Why Donald Trump Jr. Was Skeptical Of Goldstone’s Claims In Email

Maxwell Anderson Freelance Writer
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In the wake of Donald Trump Jr. releasing emails that showed him arranging a meeting with a Russian lawyer, new reports suggest that Rob Goldstone was overselling and exaggerating the kind and nature of information to which he claimed he could gain access.

That Goldstone would do such a thing is hardly unexpected. As a former tabloid journalist and current music publicist, effective hyperbole is all but a required job skill. A great many journalists have overlooked this fact. While they briefly mention Goldstone and what he does, no one has really contextualized the impact that Goldstone’s profession might have had on Trump Jr.’s perceptions of the claims in his emails. Consider Goldstone’s opening email (see my article from Wednesday for a description of the key players referenced in the email):

Emin just called and asked me to contact you with something very interesting.

The Crown prosecutor of Russia met with his father Aras this morning and in their meeting offered to provide the Trump campaign with some official documents and information that would incriminate Hillary and her dealings with Russia and would be very useful to your father.

This is obviously very high level and sensitive information but is part of Russia and its government’s support for Mr. Trump – helped along by Aras and Emin.

Beside the fact that almost nothing in this email was true (more on that later), Goldstone’s work history likely evoked a great deal of skepticism from Trump Jr. Instead of replying with a simple “hand it over, pal,” Trump Jr. prefaced his response with “if it’s what you say” before saying that he would “love” the information. The phrase “if it’s what you say” is not what one would expect another to say if he or she truly believed them. Trump Jr. has known Goldstone for years, so he probably knows whether Goldstone is prone to puffery. According to a recent op-ed in The New York Times, British tabloid newspaper scholar Peter Juke hints that Goldstone is so prone:

According to Mr. Goldstone’s account, he moved from local journalism to work for Rupert Murdoch’s best-selling British daily newspaper The Sun and other tabloids before turning to public relations for pop stars. . . . [S]mear campaigns based on opposition research are a core business strategy of Britain’s popular press.

Our second-best-selling paper, The Daily Mail, specializes in hit jobs on public figures. . . .

The Sun is even more expert at brutal sensationalism. . . . The Drudge Report and Breitbart News look like amateurs and naïfs in comparison. . .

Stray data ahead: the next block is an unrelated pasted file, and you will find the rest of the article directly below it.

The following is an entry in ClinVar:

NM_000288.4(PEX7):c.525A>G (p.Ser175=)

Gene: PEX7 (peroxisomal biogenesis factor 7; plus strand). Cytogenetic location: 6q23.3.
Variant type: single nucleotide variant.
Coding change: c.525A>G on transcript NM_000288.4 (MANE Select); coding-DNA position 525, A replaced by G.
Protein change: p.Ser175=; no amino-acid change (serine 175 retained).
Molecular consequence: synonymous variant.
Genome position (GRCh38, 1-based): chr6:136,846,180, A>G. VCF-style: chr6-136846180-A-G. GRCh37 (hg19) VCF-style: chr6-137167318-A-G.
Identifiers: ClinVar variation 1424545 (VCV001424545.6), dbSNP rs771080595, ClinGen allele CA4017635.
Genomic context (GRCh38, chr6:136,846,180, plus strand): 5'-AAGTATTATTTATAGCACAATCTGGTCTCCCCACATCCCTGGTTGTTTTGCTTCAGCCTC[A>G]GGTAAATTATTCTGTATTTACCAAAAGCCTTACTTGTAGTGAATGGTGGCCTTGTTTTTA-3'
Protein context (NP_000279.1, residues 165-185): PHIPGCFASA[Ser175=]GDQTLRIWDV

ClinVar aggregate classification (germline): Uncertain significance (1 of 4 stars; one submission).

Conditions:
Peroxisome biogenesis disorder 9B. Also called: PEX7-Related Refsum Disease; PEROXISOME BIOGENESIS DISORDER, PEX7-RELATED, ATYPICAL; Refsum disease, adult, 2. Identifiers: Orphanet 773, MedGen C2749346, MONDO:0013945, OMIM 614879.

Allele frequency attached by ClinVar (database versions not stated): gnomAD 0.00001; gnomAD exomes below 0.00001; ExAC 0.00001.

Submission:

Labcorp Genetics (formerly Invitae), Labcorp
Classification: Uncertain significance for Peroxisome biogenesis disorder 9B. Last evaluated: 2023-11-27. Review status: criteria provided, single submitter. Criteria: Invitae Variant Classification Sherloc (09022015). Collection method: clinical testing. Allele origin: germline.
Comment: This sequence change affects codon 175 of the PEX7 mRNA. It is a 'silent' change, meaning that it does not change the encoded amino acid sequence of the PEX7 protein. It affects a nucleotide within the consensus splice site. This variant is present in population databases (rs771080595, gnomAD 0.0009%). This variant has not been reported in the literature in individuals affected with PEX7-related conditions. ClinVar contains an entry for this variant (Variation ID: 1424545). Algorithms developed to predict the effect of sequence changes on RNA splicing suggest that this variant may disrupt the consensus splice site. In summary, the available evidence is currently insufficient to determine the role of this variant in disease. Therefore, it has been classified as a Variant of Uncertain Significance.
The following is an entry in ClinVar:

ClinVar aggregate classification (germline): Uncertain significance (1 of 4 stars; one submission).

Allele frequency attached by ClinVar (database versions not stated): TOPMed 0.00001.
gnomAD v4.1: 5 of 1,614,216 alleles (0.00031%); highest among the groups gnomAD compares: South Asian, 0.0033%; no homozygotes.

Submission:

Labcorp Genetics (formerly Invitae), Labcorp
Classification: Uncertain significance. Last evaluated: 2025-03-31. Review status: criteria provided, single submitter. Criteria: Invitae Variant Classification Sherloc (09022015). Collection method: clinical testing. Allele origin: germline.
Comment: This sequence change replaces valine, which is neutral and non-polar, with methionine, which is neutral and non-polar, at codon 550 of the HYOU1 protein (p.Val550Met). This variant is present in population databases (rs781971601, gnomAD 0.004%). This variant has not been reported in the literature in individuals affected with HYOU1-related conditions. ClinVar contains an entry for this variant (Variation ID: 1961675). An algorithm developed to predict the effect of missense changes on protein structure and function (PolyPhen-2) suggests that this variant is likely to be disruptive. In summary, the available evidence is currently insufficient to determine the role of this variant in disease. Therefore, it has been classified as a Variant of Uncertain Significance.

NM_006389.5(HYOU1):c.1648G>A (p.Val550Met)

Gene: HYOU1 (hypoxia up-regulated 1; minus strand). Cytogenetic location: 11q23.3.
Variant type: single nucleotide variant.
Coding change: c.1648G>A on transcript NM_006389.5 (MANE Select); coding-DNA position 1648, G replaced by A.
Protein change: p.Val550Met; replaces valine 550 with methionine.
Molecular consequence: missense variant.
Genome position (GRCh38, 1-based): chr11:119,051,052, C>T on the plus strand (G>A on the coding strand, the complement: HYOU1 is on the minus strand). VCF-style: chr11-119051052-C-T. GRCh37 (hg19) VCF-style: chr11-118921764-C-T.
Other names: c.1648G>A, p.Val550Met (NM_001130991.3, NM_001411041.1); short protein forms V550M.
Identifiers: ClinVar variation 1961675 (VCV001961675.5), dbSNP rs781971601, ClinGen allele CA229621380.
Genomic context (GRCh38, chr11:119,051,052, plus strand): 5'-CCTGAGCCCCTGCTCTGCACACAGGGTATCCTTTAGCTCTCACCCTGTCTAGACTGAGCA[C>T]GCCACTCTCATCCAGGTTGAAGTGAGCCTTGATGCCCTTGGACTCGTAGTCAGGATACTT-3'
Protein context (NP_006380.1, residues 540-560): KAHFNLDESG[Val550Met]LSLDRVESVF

Today Britain’s most important cultural export to the United States is the use of tabloid tricks and reality TV techniques for influence and profit. Rob Goldstone may look like a bit player in this story, but he is an avatar of the new power brokers in the age of politics as entertainment.

Reading Goldstone’s email through this lens allows one to rectify the gross inaccuracies contained within it. Goldstone recounted to The New York Times what Emin originally told him: “He said, ‘I’m told she [the Russian lawyer] has information about illegal campaign contributions to the D.N.C.[.]’” From this, somehow, Goldstone derived (a) that the information would implicate Hillary Clinton directly and (b) that the information was “obviously very high level and sensitive.” But it turns out that neither of those assertions was true.

In fact, almost nothing in Goldstone’s email was factually correct.

The meeting between the so-called “Crown prosecutor” and Aras Agalarov “never happened,” according to Scott Balber, Agalarov’s attorney. “Mr. Agalarov never had any communications with Russian government officials about Hillary Clinton or about the U.S. election campaign, period.”

Moreover, the so-called “incriminating” information to which Goldstone was referring, according to Bloomberg, “was hardly a bombshell” and amounted to “a politically motivated rehash of old allegations”:

Around the time of last summer’s meeting with Trump Jr., Russian attorney Natalia Veselnitskaya was peddling a new political spin on a well-worn international scandal, according to one person familiar with her work. She was focusing on hedge fund manager William Browder, the subject of her scorn and of a film she was promoting, and on Ziff Brothers Investments LLC, which had invested with Browder, the person said.

Russian prosecutors said they were opening new lines of inquiry against these investors. What Veselnitskaya saw in these steps were alleged tax improprieties that would be a black mark on the Democratic Party, because Browder and at least one member of the wealthy Ziff family had contributed to the Clinton Global Initiative, the person said.

As for the information constituting part of a government-wide effort on behalf of the Russian government, no one present at the meeting was a member of the Russian government—not Veselnitskaya, not the translator, and not the Russian-American lobbyist that was randomly asked to attend the meeting by Veselnitskaya while they were at lunch.

Given what we know about Goldstone, Trump Jr. likely took the meeting not really believing him. Indeed, “brutal sensationalism” always has a way of coming up short, in the end. So when Trump Jr. said he would “love” it “if” Goldstone were correct, he probably knew and expected that Goldstone would not actually deliver—which he didn’t.

Though Goldstone has been the subject of quite a few articles, the impact his character might have had on Trump Jr.’s perceptions of his email has not. We all have that friend who exaggerates. That we condition ourselves to that exaggeration does not also imply, however, that we believe the hype.

The reality is that Trump Jr. probably did not expect to get a lot out of the meeting. And as it turns out, he got a whole lot less than that.